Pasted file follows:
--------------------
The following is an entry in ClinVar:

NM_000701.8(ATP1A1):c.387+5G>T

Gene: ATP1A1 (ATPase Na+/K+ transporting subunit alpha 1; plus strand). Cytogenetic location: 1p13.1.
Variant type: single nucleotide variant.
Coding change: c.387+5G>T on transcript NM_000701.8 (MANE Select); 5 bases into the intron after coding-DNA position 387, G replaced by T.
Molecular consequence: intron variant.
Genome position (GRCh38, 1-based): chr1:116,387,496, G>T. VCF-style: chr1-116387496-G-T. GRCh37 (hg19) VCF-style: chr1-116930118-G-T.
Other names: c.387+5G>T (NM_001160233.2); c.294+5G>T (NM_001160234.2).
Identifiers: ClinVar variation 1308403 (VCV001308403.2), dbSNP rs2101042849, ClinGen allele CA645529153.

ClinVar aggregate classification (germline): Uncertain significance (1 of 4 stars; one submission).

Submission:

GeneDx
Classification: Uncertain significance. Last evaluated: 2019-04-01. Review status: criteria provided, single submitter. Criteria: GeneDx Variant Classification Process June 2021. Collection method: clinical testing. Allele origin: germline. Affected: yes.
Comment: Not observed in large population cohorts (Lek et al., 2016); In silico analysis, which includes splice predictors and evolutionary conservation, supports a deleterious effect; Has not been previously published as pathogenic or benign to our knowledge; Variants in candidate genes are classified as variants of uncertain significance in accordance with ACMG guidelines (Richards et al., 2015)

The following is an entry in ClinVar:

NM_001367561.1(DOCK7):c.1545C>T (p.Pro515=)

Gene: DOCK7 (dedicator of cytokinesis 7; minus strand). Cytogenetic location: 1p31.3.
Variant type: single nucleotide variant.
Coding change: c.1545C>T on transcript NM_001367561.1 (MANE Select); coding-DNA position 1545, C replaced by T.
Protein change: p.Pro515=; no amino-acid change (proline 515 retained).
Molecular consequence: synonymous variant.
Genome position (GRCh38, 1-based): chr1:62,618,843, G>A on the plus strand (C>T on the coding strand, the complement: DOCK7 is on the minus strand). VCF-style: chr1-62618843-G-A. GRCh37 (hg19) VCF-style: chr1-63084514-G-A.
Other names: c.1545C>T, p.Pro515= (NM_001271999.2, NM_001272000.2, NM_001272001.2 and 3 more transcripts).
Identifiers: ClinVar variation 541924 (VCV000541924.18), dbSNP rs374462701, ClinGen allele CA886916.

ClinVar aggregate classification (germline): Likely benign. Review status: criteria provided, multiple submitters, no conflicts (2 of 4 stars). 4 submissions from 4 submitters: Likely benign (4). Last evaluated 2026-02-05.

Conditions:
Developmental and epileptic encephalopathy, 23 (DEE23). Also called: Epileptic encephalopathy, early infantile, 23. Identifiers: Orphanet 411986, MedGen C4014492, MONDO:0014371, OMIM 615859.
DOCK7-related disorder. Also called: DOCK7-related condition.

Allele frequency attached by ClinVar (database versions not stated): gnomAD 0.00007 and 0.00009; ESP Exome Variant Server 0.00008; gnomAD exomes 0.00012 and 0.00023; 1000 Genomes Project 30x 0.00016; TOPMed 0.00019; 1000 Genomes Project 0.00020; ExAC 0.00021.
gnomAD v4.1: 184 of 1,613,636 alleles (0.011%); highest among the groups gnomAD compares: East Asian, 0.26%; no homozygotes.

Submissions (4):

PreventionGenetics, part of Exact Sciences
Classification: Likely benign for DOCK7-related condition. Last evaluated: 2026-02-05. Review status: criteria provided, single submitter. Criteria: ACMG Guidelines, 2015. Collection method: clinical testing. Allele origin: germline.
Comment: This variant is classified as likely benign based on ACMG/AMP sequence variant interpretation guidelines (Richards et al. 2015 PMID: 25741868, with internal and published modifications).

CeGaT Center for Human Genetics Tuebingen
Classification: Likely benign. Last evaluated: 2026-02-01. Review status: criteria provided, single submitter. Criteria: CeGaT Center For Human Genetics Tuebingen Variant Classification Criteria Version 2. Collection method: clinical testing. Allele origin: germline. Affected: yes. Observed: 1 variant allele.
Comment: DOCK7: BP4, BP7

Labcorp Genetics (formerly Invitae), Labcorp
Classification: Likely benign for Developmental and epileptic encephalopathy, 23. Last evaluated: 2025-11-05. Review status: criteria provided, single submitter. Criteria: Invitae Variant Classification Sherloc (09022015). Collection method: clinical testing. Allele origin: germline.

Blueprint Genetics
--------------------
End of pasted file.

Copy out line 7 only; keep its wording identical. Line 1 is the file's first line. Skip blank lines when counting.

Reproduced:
Genome position (GRCh38, 1-based): chr1:116,387,496, G>T. VCF-style: chr1-116387496-G-T. GRCh37 (hg19) VCF-style: chr1-116930118-G-T.